Pamela Annette Newton v. The State of Texas Appeal from County Court at Law No 4 of Bexar County (memorandum opinion)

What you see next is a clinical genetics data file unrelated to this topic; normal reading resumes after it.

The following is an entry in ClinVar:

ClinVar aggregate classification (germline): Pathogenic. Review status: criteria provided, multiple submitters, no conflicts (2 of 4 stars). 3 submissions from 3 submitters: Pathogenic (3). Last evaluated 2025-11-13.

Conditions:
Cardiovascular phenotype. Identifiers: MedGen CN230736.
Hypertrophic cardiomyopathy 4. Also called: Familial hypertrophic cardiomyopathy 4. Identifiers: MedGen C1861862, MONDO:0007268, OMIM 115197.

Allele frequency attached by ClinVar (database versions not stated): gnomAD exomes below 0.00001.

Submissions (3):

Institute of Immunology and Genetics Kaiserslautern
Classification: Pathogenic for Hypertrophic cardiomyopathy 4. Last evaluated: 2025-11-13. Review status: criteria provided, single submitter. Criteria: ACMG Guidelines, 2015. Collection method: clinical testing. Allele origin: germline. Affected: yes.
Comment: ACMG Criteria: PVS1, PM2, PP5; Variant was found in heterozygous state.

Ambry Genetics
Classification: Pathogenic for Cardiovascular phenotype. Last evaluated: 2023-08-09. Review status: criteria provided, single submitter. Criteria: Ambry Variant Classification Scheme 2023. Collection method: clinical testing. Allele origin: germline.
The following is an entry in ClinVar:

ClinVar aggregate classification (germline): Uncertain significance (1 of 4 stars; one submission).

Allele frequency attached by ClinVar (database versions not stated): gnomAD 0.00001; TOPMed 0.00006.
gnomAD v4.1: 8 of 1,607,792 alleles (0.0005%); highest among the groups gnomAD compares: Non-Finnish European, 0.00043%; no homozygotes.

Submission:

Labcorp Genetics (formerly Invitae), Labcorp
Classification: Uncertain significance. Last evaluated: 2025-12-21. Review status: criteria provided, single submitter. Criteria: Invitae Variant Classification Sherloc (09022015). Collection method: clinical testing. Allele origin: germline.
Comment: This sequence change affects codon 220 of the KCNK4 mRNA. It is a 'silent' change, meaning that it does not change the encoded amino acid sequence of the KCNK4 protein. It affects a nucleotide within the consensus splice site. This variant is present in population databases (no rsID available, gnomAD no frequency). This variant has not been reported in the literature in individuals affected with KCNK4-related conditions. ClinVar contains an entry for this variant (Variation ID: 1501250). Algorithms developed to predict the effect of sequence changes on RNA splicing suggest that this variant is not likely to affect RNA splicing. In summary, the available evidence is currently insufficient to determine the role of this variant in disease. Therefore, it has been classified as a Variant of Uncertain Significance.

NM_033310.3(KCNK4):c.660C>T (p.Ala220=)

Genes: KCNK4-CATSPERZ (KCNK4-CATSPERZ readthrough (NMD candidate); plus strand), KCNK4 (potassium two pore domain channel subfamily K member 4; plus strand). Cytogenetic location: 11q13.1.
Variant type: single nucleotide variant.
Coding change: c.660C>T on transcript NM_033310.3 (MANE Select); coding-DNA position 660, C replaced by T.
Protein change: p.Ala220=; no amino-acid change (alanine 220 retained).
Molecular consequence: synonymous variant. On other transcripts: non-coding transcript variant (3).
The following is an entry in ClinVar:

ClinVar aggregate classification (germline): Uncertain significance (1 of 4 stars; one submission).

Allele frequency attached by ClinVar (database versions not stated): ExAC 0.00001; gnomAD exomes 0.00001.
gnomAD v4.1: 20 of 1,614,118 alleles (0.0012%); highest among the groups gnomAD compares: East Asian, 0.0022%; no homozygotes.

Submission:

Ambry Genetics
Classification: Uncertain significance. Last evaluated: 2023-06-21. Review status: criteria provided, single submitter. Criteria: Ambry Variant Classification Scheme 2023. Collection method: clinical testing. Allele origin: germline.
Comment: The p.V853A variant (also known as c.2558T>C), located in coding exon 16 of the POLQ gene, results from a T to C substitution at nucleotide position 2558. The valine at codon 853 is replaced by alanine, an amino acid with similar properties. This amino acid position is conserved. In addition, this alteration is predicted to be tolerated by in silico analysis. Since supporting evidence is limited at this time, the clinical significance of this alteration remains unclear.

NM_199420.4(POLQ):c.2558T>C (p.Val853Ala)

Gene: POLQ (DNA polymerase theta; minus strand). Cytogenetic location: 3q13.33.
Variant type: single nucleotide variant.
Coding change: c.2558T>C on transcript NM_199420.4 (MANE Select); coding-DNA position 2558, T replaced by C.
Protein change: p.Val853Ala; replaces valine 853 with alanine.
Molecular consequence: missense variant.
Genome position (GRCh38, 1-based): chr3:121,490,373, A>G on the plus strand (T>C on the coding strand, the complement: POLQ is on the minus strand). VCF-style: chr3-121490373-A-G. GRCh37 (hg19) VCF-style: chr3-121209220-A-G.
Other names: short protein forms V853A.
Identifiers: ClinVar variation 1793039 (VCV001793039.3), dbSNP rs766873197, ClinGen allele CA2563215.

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NUMBER 13-19-00279-CR COURT OF APPEALS THIRTEENTH DISTRICT OF TEXAS CORPUS CHRISTI - EDINBURG PAMELA ANNETTE NEWTON, Appellant, v. THE STATE OF TEXAS, Appellee. On appeal from the County Court at Law No. 4 of Bexar County, Texas. MEMORANDUM OPINION Before Justices Benavides, Perkes, and Tijerina Memorandum Opinion by Justice Tijerina Appellant Pamela Annette Newton appeals her terroristic threat conviction, a class B misdemeanor. See TEX. PENAL CODE ANN. § 22.07(a)(2), (c). 1 Newton received a Pursuant to a docket-equalization order issued by the Supreme Court of Texas, this case was transferred to this Court from the Fourth Court of Appeals in San Antonio. See TEX. GOV’T CODE ANN. § 73.001. 1 sentence of six months’ confinement probated for a term of fourteen months. By two issues, Newton contends that the evidence is insufficient to support the judgment and the charging instrument provided constitutionally defective notice. 2 We affirm. I. SUFFICIENCY OF THE EVIDENCE By her first issue, Newton contends that the evidence is insufficient to support the conviction. Specifically, Newton complains that a video admitted into evidence is inconsistent with the complainant’s testimony, namely that the car Newton drove was green and that Newton turned her vehicle right onto Semlinger Road. A. Standard of Review and Applicable Law In determining the sufficiency of the evidence, we consider all the evidence in the light most favorable to the verdict and determine whether a rational fact finder could have found the essential elements of the crime beyond a reasonable doubt based on the evidence and reasonable inferences from that evidence. Chambers v. State, 580 S.W.3d 149, 156 (Tex. Crim. App. 2019); Whatley v. State, 445 S.W.3d 159, 166 (Tex. Crim. App. 2014); Brooks v. State, 323 S.W.3d 893, 898–99 (Tex. Crim. App. 2010). The fact finder is the exclusive judge of the facts, the credibility of witnesses, and the weight to be given their testimony. Brooks, 323 S.W.3d at 899. We resolve any evidentiary inconsistencies in favor of the judgment. Id. Sufficiency of the evidence is measured by the elements of the offense as defined by a hypothetically correct jury charge. Villarreal v. State, 286 S.W.3d 321, 327 (Tex. Crim. App. 2009); Malik v. State, 953 S.W.2d 234, 240 (Tex. Crim. App. 1997). “Such a charge is one that accurately sets out the law, is authorized by the indictment, does not 2 We have reorganized and renumbered Newton’s issues for purposes of our analysis. 2 unnecessarily increase the State's burden of proof or unnecessarily restrict the State’s theories of liability, and adequately describes the particular offense for which the defendant was tried.” Villarreal, 286 S.W.3d at 327; see Malik, 953 S.W.2d at 240. As charged in this case, a person commits the offense of terroristic threat if the person threatens to commit any offense involving violence to any person with the intent to place any person in fear of imminent serious bodily injury. See TEX. PENAL CODE ANN. § 22.07(a)(2). A threat is a declaration of intention or determination to inflict punishment, loss, or pain on another, or to injure another, or to injure another by the commission of an unlawful act. Williams v. State, 432 S.W.3d 450, 453 (Tex. App.—San Antonio 2014, pet. ref’d). It is not required to prove that the actor possessed the capability or the intention to carry out the threat. Id. At the moment a person threatens to commit a violent offense which seeks to place a person in fear of imminent serious bodily injury, the offense of terroristic threat is completed. Id. at 454. B. The Evidence The complainant, Devitra Williams, testified that after leaving church, she noticed that a person driving a car she had seen parked across the street from the church was following her vehicle. Williams called a friend, Taja Jackson, and told her she was concerned that she was being followed. Williams decided to stop at a Whataburger. Williams stated that as she stopped in the parking lot, a car driven by Newton, whom she recognized as being her coworker’s wife, stopped by her driver’s side door. Both women rolled down their windows. Williams stated that Newton said she had a gun, would “fuck [her] up,” and “kept threatening to kill” her. Williams recalled Newton said, “[W]hen you come for me and mine, I will fuck you up.” According to Williams, Newton “said that 3 [Williams] was coming for her husband,” and Williams responded, that she “didn’t want him.” Williams testified that, while reaching for a scarf and lifting it, Newton said she had a gun. Williams did not know what Newton had underneath the scarf. Williams described Newton’s car as being “like a greenish” Volkswagen. Williams explained that it was “very dark” outside. Detective Cynthia Hovanec, an officer with the San Antonio Police Department, testified that Newton’s license plate registration shows that she had “a 2008 dark blue Volkswagen Passat . . . .” Detective Hovanec described the vehicle as “appearing” to be green in a surveillance video of the Whataburger parking lot. Detective Hovanec, explained without objection that “sometimes it doesn’t matter if you have dark hair, you could have blond hair on the video, so I’m not sure, but that’s what it looked like to me.” Detective Hovanec said that although Newton’s car appeared to be green on the video, “it may not have been green.” 3 On cross-examination, Detective Hovanec explained that “sometimes the color is wrong” on video and that she merely notes in her report the color she sees on the video. Detective Hovanec said, “I’m not sure that—what color that vehicle might actually be. Like I said, in videos I’ve had blond-haired women turn out to be brunette. I mean, it is just odd.” On redirect examination of Detective Hovanec, the prosecutor asked, “So is that to say that one shade could appear a different shade and a car that is maybe dark green in person could be some other dark shade on video?” Detective Hovanec replied, “Yes, uhhuh.” Jackson testified that she was on the phone with Williams, and she heard the encounter between Williams and Newton. Jackson stated that Williams told her that 3 The video is of poor quality, and the car appears to be a dark color. 4 Newton had been driving the car, and Jackson also recognized Newton’s voice. Jackson recalled hearing Newton state that she had a gun and would kill Williams. Jackson described Newton’s tone as aggressive. C. Discussion Although the evidence shows that Newton’s car is described as dark blue on her vehicle registration, whether the car Newton drove was green or blue has no bearing on whether she committed the charged offense. Thus, the color of Newton’s car is not an essential portion of Williams’s testimony. Moreover, evidence was presented that it was “very dark” when Williams saw the color of Newton’s car and evidence that the color of the car on the video is not necessarily a true depiction of its actual color. Therefore, the video does not provide indisputable visual evidence contradicting essential portions of Williams’s testimony. See Carmouche v. State, 10 S.W.3d 323, 332 (Tex. Crim. App. 2000) (explaining that under the narrowest of circumstances found in that case “the nature of the evidence presented in [a] videotape [did] not pivot ‘on an evaluation of credibility and demeanor’” and that “the videotape present[ed] indisputable visual evidence contradicting essential portions of the officer’s testimony that the defendant had given him consent to search his body”). Next, Newton complains that the video shows that she did not turn right onto Semlinger Road as Williams claimed. However, whether Newton turned right or left has no bearing on whether she committed the charged offense. Therefore, even if the jury disbelieved Williams that Newton turned left, it could have still believed that Newton made the threats as described by Williams and could have reasonably convicted her. After considering all the evidence in the light most favorable to the verdict, we conclude that a 5 rational fact finder could have found the essential elements of the crime beyond a reasonable doubt based on the evidence and reasonable inferences from that evidence.4 See Chambers, 580 S.W.3d at 156; Whatley, 445 S.W.3d at 166; Brooks, 323 S.W.3d at 898–99. We overrule Newton’s first issue. II. CHARGING INSTRUMENT By her second issue, Newton contends that there is a material deficiency in the charging instrument in that “the manner and means in the information would allow the State to prove any manner and means, as it did at trial, thereby inviting the State to retry Ms. Newton under a different manner and means.” 5 Newton did not file a motion to quash the information or object to it on any grounds. If a defendant does not object to a defect, error, or irregularity of form or substance in an indictment before the date on which the trial on the merits commences, he waives and forfeits the right to object to the defect, error, or irregularity and he may not raise the objection on appeal or in any other post-conviction proceeding. Jenkins v. State, __ S.W.3d. __, __, PD-0086-18, 2018 WL 6332219, at *6 (Tex. Crim. App. Dec. 5, 2018) (“‘Texas law now requires the defendant to object to any error in the indictment before the day of trial and certainly before the jury is empaneled.’”). Therefore, she has not preserved this issue for our review. See id. Nonetheless, an information that tracks the statutory language is usually enough, and the information need not plead the evidence relied upon unless a fact is essential for 4 We note that Newton has not challenged a specific element of the charged offense. Newton does not specify what exactly the charging instrument should have stated. She does not explain what the “manner and means” she complains were omitted from the charging instrument were, and in a reply brief, she claims that the State in its brief has misconstrued her issue because she “never argued that the information was constitutionally insufficient because it did not include the ‘threatening words’ in the information.” She then argues again that she is complaining that the information failed to notify her of the manner and means. Again, Newton fails to state what “manner and means” were missing. 5 6 notice to the accused. George v. State, 841 S.W.2d 544, 548 (Tex. App.—Houston [1st Dist.] 1992), aff’d, 890 S.W.2d 73 (Tex. Crim. App. 1994) (citing Beck v. State, 682 S.W.2d 550, 554 (Tex. Crim. App. 1985)). Here, the information tracks the statute as follows: on or about the 10th Day of January, 2018, PAMELA ANNETTE NEWTON hereinafter referred to as defendant, did threaten to commit an offense involving violence to Devitra Williams, to wit: defendant threatened serious bodily injury or death to Devitra Williams, with intent to place Devitra Williams in fear of imminent serious bodily injury. . . . The information contains all the elements of the offense that the State had to prove under § 22.07(a)(2). See George, 841 S.W.2d at 548 (finding similar information sufficient because it tracked the statutory language); see also TEX. PENAL CODE ANN. § 22.07(a)(2). Any additional information was not required. See George, 841 S.W.2d at 548. We overrule Newton’s second issue. III. CONCLUSION We affirm the trial court’s judgment. JAIME TIJERINA, Justice Do not publish. TEX. R. APP. P. 47.2(b). Delivered and filed the 26th day of March, 2020. 7